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Re: <input type="number"> restricting user input to only valid characters

From: Michael A. Puls II <shadow2531@gmail.com>
Date: Wed, 15 Jul 2009 08:05:41 -0400
To: "Ian Hickson" <ian@hixie.ch>
Cc: public-html@w3.org
Message-ID: <op.uw3yjrem1ejg13@sandra-svwliu01>
On Wed, 15 Jul 2009 06:51:24 -0400, Ian Hickson <ian@hixie.ch> wrote:

> On Wed, 15 Jul 2009, Michael A. Puls II wrote:
>> > > But, with "User agents must not allow the user to set the value to a
>> > > string that is not a valid floating point number", what does that
>> > > mean with the following?
>> > >
>> > > <input type="number">
>> > >
>> > > If the user types "abc", should .value return "abc" or "" or
>> > > "whatever the last valid value was"?
>> >
>> > It can return either "" or a valid number. It can never return "abc".
>>
>> O.K., but why a choice and not just a definite value?
>
> Because it's up to the user agent to decide what "abc" means. Maybe the
> user agent wants to support hex entry, or maybe "abc" is really "three"
> and the UA wants to support English input.

O.K., but then those would be examples of valid input in the case of the  
UA. I was just using "abc" as an example of something not being valid.  
But, good to know the UA can support hex if it wants.

> Maybe invalid inputs are
> ignored or maybe they are treated as a shorthand for "set the value to
> nothing".

O.K., so if the UA ignores invalid input, you'll get "" or a previously  
set valid number.

If the UA interprets invalid input as "", you'll get "".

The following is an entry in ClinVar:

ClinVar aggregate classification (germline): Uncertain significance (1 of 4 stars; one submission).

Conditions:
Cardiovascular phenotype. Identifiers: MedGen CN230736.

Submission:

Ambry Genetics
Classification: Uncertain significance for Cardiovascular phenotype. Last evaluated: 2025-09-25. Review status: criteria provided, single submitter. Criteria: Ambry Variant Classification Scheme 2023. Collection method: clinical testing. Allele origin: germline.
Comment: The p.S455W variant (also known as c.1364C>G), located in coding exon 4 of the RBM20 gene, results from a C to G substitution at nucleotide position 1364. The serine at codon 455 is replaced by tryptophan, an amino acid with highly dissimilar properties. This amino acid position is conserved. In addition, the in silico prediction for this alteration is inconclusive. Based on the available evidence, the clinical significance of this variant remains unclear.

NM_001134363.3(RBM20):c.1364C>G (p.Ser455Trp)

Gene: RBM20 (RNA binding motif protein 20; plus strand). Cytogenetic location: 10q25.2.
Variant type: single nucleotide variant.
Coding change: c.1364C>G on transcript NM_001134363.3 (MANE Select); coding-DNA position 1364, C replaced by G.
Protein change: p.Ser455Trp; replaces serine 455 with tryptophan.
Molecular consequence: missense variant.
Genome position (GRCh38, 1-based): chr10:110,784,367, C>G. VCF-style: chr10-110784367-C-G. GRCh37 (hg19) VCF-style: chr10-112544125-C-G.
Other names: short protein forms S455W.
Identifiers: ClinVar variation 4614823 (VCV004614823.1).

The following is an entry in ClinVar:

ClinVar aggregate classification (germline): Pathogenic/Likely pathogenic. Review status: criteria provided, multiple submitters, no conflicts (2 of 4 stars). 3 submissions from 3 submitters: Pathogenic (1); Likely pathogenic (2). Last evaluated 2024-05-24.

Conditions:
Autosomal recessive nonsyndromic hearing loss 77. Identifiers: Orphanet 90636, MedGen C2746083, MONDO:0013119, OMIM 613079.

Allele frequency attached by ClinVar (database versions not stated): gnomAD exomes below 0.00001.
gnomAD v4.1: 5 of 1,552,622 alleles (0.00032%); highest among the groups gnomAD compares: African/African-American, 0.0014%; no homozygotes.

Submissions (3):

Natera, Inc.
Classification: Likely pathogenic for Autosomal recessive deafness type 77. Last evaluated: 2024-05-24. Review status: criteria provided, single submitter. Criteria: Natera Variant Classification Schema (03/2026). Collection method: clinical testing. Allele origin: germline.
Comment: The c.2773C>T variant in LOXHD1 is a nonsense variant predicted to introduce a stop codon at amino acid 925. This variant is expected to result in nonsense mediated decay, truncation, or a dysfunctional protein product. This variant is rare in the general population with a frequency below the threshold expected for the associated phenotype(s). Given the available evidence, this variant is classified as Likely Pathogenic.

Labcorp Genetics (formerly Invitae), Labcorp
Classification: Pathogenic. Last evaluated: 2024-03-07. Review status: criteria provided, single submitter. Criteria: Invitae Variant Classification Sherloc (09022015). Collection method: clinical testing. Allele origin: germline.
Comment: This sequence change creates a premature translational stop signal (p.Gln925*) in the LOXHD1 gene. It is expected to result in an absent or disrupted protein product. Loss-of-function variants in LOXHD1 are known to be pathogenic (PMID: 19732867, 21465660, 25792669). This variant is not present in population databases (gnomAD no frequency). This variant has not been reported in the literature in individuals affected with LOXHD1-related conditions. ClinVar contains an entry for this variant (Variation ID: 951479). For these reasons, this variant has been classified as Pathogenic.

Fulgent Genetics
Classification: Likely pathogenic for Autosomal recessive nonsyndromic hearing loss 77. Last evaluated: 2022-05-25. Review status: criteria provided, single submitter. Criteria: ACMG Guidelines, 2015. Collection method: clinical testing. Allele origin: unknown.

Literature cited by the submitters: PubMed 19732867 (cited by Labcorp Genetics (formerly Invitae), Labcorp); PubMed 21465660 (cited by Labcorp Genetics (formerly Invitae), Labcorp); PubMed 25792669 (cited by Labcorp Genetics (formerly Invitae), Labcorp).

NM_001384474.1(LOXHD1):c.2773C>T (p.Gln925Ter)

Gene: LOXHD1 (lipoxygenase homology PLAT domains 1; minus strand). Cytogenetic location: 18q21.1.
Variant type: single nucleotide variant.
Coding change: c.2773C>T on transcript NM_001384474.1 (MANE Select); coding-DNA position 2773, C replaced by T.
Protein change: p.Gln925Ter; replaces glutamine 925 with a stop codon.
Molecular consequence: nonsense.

So, O.K. No matter what the UA considers invalid or valid or whether it  
sets invalid input to "" or ignores it or only allows valid input, you'll  
either get a valid number or "" for the control's value. In that case, a  
value of "" would mean that "the control doesn't currently have a valid  
number set".

> Maybe the UA doesn't in fact accept keyboard entry at all, and
> requires that the user enter the number using an on-screen keypad. Or
> maybe it counts how many keys you press and uses that as the number, so
> "abc" is 3. Or maybe it just has spin-up and spin-down buttons. Or maybe
> it shows a dropdown of possible numbers to pick from.

Those are more cases of valid inputs according to the UA.

>> It'd be better to say that .value always returns "" when the value the
>> user enters isn't valid.
>
> Why does it matter? It doesn't affect interoperability.

Well, first, I just wanted to make sure that I understood things  
correctly. Thanks for your patience.

I also wanted to see how interoperable it is if you check .value for "" to  
see if the input in this case of type="number" is not valid. There's  
validity.valid and the individual others and you can check validity of the  
form, but if someone was just checking the value of the control to see if  
it's valid (I feel that might be likely), then I wanted to see how it'd  
work.

>> O.K., so what happens with
>>
>> <form action="test.py">
>>     <input name="x" type="number" value="1">
>> </form>
>>
>> when I type "abc" in the field and submit (assuming things are not  
>> validated
>> when submitting to prevent submission)?
>
> It either submits x=1 or x= (nothing). Or it doesn't allow you to type in
> "abc", so there's no way to answer the question. Or, if it is that  
> control
> I described that takes the number of keys entered as the number, it
> submits x=3. Or if the user agent supports the user setting the control  
> to
> hex, and the user has done so, it submits x=2748. So long as the user
> interface makes sense to the user, it doesn't really matter.

O.K. Thanks. I'm all set.

-- 
Michael
Received on Wednesday, 15 July 2009 12:06:31 UTC

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